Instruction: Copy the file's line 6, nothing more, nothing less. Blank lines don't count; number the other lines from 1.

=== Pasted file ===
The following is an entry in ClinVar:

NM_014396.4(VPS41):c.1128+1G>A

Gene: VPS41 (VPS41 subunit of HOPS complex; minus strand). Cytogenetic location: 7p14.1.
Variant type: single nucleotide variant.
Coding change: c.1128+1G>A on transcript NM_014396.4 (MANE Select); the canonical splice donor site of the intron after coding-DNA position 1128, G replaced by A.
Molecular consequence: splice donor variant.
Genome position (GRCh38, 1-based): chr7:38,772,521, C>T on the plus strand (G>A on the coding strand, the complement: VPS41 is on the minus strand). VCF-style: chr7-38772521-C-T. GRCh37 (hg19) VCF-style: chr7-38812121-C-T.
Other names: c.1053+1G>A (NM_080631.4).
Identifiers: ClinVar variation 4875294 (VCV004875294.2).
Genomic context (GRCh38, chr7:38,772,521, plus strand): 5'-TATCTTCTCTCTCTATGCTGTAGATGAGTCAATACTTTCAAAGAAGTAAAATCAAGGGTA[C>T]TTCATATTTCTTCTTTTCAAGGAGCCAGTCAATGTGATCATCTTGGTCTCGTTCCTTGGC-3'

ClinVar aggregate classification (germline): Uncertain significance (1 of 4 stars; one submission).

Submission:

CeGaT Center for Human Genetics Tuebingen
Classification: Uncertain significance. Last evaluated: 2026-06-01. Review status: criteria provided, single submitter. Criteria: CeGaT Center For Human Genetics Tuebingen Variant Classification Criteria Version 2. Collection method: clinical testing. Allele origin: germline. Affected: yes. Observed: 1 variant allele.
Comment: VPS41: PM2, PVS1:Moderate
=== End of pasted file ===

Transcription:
Molecular consequence: splice donor variant.